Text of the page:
A non-essential amino acid, L-tyrosine helps your body manufacture several important neurotransmitters that regulate your mood. These include dopamine, the “feel-good” brain chemical associated with pleasure, and epinephrine and norepinephrine, hormones that control the body’s stress response. L-tyrosine is found in a wide variety of foods, so deficiency is rare. But some research suggests that the body cannot make enough L-tyrosine when it is under extreme stress, reports the University of Maryland Medical Center. CLINICAL USES FOR L-TYROSINE L-tyrosine may be helpful for milder forms of depression. Several clinical studies have linked L-tyrosine with relief from symptoms of physical or
A better quality of life! What is CrossFit? Greg Glassman, coach and founder of CrossFit, sums up the sport’s philosophy in 100 words: Eat meat and vegetables, nuts and seeds, some fruit, little starch and no sugar. Keep intake to levels that will support exercise but not body fat. Practice and train major lifts: Deadlift, clean, squat, presses, C&J, and snatch. Similarly, master the basics of gymnastics: pull-ups, dips, rope climb, push-ups, sit-ups, presses to handstand, pirouettes, flips, splits, and holds. Bike, run, swim, row, etc, hard and fast. Five or six days per week mix these elements in as
A LOT OF PEOPLE come to me and ask about the newest hottest nutritional online coaches page. These pages say they have developed a new science and they are doing it “different”. (There is no new science) No matter, it’s about external stimuli and intake! I always ask, what’s their micronutrient approach? What’s their caloric prescription? Why is someone successful and some not? I can tell you. No matter what you do, and consistent approach to nutritional intake and exercise stimuli will get you where you need. Simply educate yourself, chart your macros and DON’T QUIT! Constant short
Train. Get fitter. And do it five or six days a week. That’s what CrossFit Founder and CEO Greg Glassman wrote in “What Is Fitness?” It’s a commitment, to be sure, but weekend-warring will get you only so far. “Two days a week isn’t a way to accomplish much of anything—in anything, not just CrossFit,” said Andrew King, owner of CrossFit Bel Air in Forest Hill, Maryland. “If you eat healthy two days a week, if you see your wife two days a week—the list would be endless.” For that reason, CrossFit Bel Air, an affiliate since 2011, does not offer membership levels below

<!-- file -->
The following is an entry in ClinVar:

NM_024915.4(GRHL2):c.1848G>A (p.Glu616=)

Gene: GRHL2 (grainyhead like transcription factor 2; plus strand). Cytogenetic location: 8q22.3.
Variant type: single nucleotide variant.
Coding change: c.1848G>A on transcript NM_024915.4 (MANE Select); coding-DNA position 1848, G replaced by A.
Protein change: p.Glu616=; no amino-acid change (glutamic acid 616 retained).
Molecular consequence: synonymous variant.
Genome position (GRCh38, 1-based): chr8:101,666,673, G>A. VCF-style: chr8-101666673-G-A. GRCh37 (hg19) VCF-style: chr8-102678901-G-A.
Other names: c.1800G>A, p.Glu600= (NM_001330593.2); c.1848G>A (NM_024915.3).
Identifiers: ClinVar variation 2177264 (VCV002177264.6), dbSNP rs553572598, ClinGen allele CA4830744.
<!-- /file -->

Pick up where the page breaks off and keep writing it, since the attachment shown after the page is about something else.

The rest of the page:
Chromium What is chromium and what are some chromium benefits? Chromium is a metallic element that humans require in very small amounts. It is an essential part of metabolic processes that regulate blood sugar, and helps insulin transport glucose into cells, where it can be used for energy. Chromium also appears to be involved in the metabolism of carbohydrate, fat, and protein. Two forms are commonly available as supplements: glucose-tolerance factor (GTF) chromium and chromium picolinate. Why is chromium necessary? Chromium enhances the actions of insulin and is necessary for maintaining normal metabolism and storage of fats, proteins and carbohydrates.
With warmer weather comes talk of hydration—unfortunately, most people don’t have the facts about hydrating while exercising. Hydration expert Sandra Fowkes Godek, Ph.D. (Courtesy of Sandra Fowkes Godek) Sandra Fowkes Godek holds a doctorate in exercise physiology and is director of the Heat Illness Evaluation Avoidance and Treatment (HEAT) Institute at West Chester University in Pennsylvania. She specializes in thermoregulation, hydration and electrolyte replacement in football players, and she’s worked with top athletes at the NFL level. Fowkes Godek busts five common hydration myths you’re going to hear from “experts” in the coming months. Myth 1: Urine Color Is an
Jessica Evelyn McNamee, we here at Crossfit Roadhouse salute you! ● -45 lbs loss ● 33 inches of lost body fat ● 15% change in body fat ● 9 inches lost off of waist ● All the confidence in the world of a job well done! ● Big smile (guaranteed)
As a CrossFit coach, I have been approached several times recently by athletes with the question,“What else can I add in on top of my normal CrossFit class?” or “Can you make up extra stuff for me to do outside of the gym so I can get more work in?” These questions are raising an interesting topic that will take us back to the original intent of CrossFit. The Current Trend – Desire to Increase Volume There seems to be a trend happening in CrossFit boxes around the country and among many CrossFit athletes that an increase in volume will